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Digging Theories in Environmental Policy and Management Blog

WOPPR & EAWG 2012 Seminar Series

Welcome to the “Digging Theories in Environmental Policy and Management” blog, a product of the spring 2012 Workshop on Policy Process Research (WOPPR) seminar series, co-hosted with the Environmental Affairs Working Group (EAWG).  The spring seminar series seeks to understand the diversity and application of theories across the study of environmental policy and management.  The purpose is to develop a better understanding of the breadth of theoretical approaches, appreciate their differences, find value, and seek out similarities for innovative future research, policymaking, and management. 
We will be posting a blog entry written by the visiting scholar presenting corresponding to each seminar presentation, along with presentation slides.  Each blog entry describes their topical area of research and why it’s important, the theoretical approach(es) used in their research, the theoretical and practical lessons learned from the work and theory to date, and the unanswered questions and the future direction in the area.  

Seminar 9, May 9, 2012 

Andrea Gerlak, University of Arizona
Chris Weible, University of Colorado Denver

Integration: An Emerging Theme in Environmental Governence & Series Conclusion

The concluding seminar of the “Digging Theories in Environmental Policy and Management” series features an appearance by Andrea Gerlak from the University in Arizona and a concluding presentation by Chris Weible.  Andrea discusses the concepts of integration and “cross pollination” as the future of environmental policy scholars grappling with complex, multi-scale issues.  Chris discusses six lessons learned from the spring seminar: (1) Current topics or puzzles in the environmental field involve complex, multi-scalar, and inter-related problems; (2) Scholars draw from a diverse array of theories (and frameworks) to explore and study environmental topics and puzzles; (3) Using frameworks to guide the comprehensive description of problems or puzzles has strengths and limits; (4) In approaching frameworks and theories, some scholars push the edge, others maintain the center, while others pick and choose theories pragmatically; (5) Presenters rarely explored the practical lessons of their research, and; (6) Creating, developing, testing, and adapting frameworks and theories are among the toughest challenges found in the field.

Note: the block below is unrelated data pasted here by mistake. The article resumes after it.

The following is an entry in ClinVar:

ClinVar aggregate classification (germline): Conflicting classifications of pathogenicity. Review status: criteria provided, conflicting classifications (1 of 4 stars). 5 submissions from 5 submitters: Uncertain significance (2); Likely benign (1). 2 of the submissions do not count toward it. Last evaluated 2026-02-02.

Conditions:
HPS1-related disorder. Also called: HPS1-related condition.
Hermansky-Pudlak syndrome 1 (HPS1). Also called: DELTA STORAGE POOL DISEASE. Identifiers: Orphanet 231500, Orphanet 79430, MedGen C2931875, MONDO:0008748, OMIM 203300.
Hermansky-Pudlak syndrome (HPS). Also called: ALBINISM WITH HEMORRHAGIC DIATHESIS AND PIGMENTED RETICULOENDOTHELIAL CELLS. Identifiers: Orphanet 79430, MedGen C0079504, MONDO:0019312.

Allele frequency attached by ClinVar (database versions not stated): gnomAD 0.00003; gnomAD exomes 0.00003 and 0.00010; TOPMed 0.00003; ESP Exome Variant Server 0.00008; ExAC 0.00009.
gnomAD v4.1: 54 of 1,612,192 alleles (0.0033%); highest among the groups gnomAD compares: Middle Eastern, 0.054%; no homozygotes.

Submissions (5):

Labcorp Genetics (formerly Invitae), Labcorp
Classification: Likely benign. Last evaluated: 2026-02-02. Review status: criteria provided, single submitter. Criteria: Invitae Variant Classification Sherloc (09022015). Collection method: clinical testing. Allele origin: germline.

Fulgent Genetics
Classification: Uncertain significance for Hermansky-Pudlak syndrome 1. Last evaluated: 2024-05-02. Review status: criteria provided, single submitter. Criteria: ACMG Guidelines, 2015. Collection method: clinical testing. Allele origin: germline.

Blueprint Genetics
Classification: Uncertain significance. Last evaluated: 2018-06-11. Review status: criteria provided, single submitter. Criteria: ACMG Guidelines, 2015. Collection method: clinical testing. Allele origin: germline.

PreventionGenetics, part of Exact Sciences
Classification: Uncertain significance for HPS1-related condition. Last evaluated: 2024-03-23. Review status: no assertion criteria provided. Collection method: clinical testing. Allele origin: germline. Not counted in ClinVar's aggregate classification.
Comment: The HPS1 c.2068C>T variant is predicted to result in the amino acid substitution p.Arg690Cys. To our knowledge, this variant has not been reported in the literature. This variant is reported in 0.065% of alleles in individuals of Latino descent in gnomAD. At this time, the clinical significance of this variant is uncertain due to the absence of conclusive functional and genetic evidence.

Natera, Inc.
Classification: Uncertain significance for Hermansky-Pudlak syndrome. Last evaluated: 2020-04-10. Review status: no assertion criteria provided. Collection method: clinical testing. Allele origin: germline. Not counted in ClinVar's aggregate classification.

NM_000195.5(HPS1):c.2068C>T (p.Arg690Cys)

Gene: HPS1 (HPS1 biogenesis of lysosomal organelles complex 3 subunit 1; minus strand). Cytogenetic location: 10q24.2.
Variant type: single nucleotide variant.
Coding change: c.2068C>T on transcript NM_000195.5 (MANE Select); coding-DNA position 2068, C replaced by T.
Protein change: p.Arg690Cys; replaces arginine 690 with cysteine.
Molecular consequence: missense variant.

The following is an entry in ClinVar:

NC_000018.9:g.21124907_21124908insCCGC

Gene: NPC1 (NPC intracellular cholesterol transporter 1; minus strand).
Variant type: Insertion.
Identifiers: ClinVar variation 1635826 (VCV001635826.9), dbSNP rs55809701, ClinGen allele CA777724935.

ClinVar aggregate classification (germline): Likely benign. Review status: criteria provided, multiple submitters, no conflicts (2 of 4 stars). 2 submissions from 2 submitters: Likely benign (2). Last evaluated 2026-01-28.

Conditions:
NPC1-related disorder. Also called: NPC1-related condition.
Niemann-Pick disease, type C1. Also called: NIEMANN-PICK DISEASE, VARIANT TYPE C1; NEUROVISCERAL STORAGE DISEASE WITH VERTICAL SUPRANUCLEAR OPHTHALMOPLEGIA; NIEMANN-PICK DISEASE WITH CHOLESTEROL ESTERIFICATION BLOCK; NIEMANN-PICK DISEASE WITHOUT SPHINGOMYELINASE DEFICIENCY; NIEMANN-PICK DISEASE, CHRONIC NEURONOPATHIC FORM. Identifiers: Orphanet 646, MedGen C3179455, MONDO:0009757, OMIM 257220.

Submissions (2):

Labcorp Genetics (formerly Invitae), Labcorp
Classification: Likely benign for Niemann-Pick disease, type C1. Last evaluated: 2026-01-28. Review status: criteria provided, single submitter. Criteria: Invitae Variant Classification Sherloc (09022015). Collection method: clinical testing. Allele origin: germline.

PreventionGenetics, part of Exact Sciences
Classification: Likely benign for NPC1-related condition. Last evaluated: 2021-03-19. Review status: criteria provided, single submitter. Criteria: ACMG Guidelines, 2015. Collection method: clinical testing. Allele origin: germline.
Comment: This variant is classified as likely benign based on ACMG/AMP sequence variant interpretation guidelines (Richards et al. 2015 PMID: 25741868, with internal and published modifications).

Seminar 8: May 2, 2012

Hank Jenkins-Smith, Oklahoma University

Applications of Grid/Group Theories to Frameworks of Policy Change and Learning

This discussion will evaluate the prospects for application of the "grid/group" cultural theory (CT), as advanced by Mary Douglas and Aaron Wildavsky, to the Advocacy Coalition Theory (ACF) and other frameworks that seek to describe policy change and learning. CT would seem to be relevant to several key aspects of such frameworks, such as (1) explaining the content of the systems of beliefs that provide the basis for coalition formation and collective action; (2) explaining the remarkable resilience of belief systems and the implications for belief change and learning; and (3) understanding the structure of coalitions and the mechanisms for coordination and control within them. The discussion generally will consider the compatibility of the ACF's account of core belief and coalition structure with that of cultural theory; will discuss some recent empirical studies based on variations of CT that are of relevance to policy change and learning; and will apply CT accounts of change in cultural identities to the ACF.

Seminar 7: April 11, 2012

Ron Brunner, University of Colorado Boulder

Climate Adaptation and the Drunkard’s Search

Planning for climate adaptation in the U.S. has been expanding in recent years. However, conventional wisdom in this emerging area of policy has largely overlooked the significance of experience in disaster mitigation.   During recent decades, some local community-based initiatives with the assistance of state and federal agencies have significantly reduced their losses from floods, droughts, high winds, wildfires, and other extreme weather events.  In doing so, they have overcome frequently-cited barriers to making progress on the goal of climate adaptation policy, reducing vulnerability to future climate variability and change.  They have demonstrated additional paths for making progress, paths that often begin with direct experience of losses from extreme weather events rather than scientific scenarios or projections of climate change and its impacts.  And they have expanded the range of field-tested models available for other local communities to adapt and for state and federal agencies to support.  This critique of conventional wisdom suggests near-term opportunities to advance the common interest in reducing net losses from and vulnerability to climate change and helps clarify our roles and responsibilities as policy scientists.